Reads of the Week #54

We were away in Spain, or Catalunya to be exact and a bit political, so this is the best of  the what I’ve read over three full weeks. 

Two pieces on holidays struck me over the last few days. The first is by Heidi Stevens, a favourite writer. She picks out the good with the bad of every family holiday here with honesty and necessary humour. Hilary Fannin’s piece is about some of the same summer things, that time of year that memory always marks as the good old days, but with a glance back and forward to children and grandparents to provide us with some perspective on aging. 

This account of the tragic aftermath of the 1916 Rising for Thomas MacDonagh’s family by Ronan McGreevy reminds us that the after effects of the Rising on the families of the executed are little discussed.  

The anniversary of the signing of the Versailles Treaty brought me to reading this amazingly detailed New York Times piece from the time

Two podcasts this time the first is from Radiolab on how Henrietta Lacks changed modern science and, eventually, her family’s understanding of itself; and from BBC Radio a look at She Moved Through The Fair, an episode of the brilliant SoulMusic series.
From Atlas Obscura how the Great Hanoi Rat Massacre of 1902 did not go as planned, obscure but fascinating history. 
And finally, Sonny on the Causeway, kinda. 

Reads of the Week #53

This week, the week the State Exams finished for 2017, also marked the finishing of my school work. I manage the Book Rental Scheme in our school and that means waiting until late June to stock take and look at the order for next year. It’s an opportunity for listening to radio while I work and for finding reading material that distract me from textbooks. 
Earlier in the week I read a piece by Michael O’Loughlin to mark Bloomsday in the Irish Times on James Joyce as a European. I liked this line in particular ‘There are few other nations whose foundation myth is based on the notion that we’re not actually from around here.’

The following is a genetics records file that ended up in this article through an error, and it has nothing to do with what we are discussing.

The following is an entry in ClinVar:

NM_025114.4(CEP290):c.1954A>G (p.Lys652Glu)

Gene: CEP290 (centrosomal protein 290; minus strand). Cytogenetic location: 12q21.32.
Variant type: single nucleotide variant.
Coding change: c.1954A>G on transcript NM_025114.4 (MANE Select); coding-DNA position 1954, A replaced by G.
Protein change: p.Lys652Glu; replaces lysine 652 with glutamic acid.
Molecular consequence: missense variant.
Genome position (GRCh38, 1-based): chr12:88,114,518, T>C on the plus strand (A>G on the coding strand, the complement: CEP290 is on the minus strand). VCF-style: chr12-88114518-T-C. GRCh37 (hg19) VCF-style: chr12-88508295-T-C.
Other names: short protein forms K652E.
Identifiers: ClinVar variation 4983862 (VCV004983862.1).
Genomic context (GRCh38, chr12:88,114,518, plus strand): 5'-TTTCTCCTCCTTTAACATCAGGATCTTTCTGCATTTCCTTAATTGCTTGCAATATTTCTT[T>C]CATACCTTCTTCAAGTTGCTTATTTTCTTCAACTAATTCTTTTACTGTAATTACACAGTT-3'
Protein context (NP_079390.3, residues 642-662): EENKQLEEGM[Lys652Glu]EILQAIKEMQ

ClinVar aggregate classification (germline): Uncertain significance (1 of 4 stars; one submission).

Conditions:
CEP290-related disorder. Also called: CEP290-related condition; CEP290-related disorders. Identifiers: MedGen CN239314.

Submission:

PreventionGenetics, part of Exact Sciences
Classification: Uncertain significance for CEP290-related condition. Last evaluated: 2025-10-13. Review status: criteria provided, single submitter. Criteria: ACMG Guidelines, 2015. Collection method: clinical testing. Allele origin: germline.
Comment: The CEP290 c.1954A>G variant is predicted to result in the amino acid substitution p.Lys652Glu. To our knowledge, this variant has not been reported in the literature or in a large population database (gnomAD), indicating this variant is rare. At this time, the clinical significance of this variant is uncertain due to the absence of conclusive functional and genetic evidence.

Last week Fintan O’Toole won the Orwell Prize for his coverage of Brexit and in this article for the New York Times, he deftly puts British turmoil in an Irish context: perhaps some of us in Ireland can be allowed a moment of schadenfreude as we look across the sea and ask… the question the English so often asked about us: Are the English fit for self-government?



For Fathers Day, Esquire published this moving piece by Tyler Coates on his father’s voice which is moving and real: The last remaining evidence of my father’s voice, the final thing that roots him and his existence in my brain, will eventually cease to exist–just like VHS tapes, and the accent he spoke with, and my memories of him, too.



To my friends’ baby girl: I hope you grow up to be Wonder Woman by Heidi Stevens is essential reading for anyone with a daughter. [You were born] the same week a female superhero (finally!) started kicking butt at the box office… a signal of our fondest hope for you: that you grow up knowing you can choose your own path and fight your own battles and change the world.



Here, Pasi Sahlberg reckons we should be concentrating on ‘small data’ to improve education, ‘small data’ emerges from the notion that in a world that is increasingly governed by binary digits and cold statistics, we need information that helps us to understand better those aspects of teaching and learning that are invisible or not easily measurable. 



Organising Teaching: Developing the Power of the Profession from Howard Stevenson and Nina Bascia has seven challenges for teacher unions to reorganise and it is essential reading for teacher trade unionists. 

Podcast of the week is the conversation between Tom Sleigh and Paul Muldoon about Seamus Heaney’s In the Attic and Tom Sleigh’s own The Fox On the New Yorker Poetry Podcast, which, mainly due to Paul Muldoon’s knowledge and geniality is a always a treat.